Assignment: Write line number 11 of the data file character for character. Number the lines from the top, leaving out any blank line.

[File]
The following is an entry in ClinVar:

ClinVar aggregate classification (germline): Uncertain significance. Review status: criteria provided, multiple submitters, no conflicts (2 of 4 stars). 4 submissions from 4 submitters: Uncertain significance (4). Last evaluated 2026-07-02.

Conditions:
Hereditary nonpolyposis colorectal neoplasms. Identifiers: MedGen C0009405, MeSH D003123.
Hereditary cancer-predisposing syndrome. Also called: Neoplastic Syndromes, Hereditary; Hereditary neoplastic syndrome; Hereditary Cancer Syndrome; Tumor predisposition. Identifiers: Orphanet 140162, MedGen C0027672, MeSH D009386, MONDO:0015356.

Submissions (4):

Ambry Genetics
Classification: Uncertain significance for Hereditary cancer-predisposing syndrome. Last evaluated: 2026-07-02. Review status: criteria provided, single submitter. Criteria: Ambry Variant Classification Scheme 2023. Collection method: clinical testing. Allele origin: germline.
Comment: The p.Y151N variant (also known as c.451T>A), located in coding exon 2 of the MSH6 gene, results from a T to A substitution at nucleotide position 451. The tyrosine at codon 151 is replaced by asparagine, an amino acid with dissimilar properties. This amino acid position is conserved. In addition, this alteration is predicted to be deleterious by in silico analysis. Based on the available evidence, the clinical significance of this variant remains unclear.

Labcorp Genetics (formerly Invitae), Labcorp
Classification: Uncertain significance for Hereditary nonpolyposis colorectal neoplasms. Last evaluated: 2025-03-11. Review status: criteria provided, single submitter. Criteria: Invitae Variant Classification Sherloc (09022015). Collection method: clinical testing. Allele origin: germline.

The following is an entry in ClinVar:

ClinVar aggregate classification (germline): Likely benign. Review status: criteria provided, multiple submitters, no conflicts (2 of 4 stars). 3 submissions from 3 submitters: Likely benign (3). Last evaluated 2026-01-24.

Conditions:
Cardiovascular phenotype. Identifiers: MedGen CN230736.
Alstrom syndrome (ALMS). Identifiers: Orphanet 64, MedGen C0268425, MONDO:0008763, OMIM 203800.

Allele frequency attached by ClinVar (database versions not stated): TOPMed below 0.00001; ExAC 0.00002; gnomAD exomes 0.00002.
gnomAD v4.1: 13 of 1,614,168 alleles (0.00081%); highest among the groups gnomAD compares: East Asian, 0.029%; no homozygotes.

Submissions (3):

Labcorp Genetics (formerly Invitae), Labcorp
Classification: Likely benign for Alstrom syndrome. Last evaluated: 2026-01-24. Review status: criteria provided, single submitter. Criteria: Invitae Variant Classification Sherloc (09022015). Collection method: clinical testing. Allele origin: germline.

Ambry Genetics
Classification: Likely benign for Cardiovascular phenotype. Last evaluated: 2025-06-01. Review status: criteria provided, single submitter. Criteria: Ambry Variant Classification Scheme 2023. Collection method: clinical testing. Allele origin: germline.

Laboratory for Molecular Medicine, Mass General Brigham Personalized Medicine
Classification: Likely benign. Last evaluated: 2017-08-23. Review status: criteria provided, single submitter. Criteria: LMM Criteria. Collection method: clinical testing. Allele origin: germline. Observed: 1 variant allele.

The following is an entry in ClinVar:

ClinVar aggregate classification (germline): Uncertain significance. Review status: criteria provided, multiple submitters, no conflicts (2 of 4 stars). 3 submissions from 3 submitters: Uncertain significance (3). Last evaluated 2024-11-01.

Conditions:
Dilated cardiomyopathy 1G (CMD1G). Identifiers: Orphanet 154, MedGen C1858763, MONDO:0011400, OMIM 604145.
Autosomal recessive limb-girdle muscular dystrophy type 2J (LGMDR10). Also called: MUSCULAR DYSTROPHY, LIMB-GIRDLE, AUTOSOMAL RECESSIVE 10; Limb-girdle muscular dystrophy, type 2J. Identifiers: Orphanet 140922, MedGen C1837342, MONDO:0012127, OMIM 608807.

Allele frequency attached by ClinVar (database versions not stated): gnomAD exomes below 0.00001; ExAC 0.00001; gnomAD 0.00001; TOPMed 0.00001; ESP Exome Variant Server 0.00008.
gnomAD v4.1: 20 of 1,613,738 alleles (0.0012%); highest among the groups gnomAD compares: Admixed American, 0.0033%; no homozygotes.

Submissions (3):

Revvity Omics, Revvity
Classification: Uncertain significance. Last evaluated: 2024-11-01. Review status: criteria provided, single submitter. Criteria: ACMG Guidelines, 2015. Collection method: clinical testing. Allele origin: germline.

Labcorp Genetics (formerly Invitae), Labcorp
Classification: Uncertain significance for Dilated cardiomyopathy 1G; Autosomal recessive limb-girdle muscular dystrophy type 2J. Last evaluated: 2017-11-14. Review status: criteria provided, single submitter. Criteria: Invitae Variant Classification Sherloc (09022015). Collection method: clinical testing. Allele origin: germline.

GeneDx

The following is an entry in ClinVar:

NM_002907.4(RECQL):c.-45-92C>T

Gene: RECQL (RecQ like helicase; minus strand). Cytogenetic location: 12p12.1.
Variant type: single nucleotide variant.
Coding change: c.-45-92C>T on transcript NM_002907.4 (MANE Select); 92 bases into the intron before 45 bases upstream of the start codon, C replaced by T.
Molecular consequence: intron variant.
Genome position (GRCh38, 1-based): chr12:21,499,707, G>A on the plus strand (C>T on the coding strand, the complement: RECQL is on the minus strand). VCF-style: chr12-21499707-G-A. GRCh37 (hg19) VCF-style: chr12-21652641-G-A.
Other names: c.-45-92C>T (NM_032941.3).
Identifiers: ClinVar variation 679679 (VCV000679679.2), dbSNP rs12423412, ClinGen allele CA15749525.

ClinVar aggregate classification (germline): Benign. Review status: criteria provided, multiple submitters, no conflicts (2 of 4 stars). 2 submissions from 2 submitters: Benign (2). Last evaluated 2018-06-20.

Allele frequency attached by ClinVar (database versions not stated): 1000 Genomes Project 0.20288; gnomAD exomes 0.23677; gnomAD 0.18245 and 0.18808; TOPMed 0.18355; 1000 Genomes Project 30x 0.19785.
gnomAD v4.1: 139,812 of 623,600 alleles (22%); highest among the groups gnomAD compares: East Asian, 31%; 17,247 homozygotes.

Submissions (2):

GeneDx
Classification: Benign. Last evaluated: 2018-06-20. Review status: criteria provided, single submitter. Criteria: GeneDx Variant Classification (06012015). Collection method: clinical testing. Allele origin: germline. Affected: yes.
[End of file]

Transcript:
Classification: Uncertain significance for Hereditary nonpolyposis colorectal neoplasms. Last evaluated: 2025-03-11. Review status: criteria provided, single submitter. Criteria: Invitae Variant Classification Sherloc (09022015). Collection method: clinical testing. Allele origin: germline.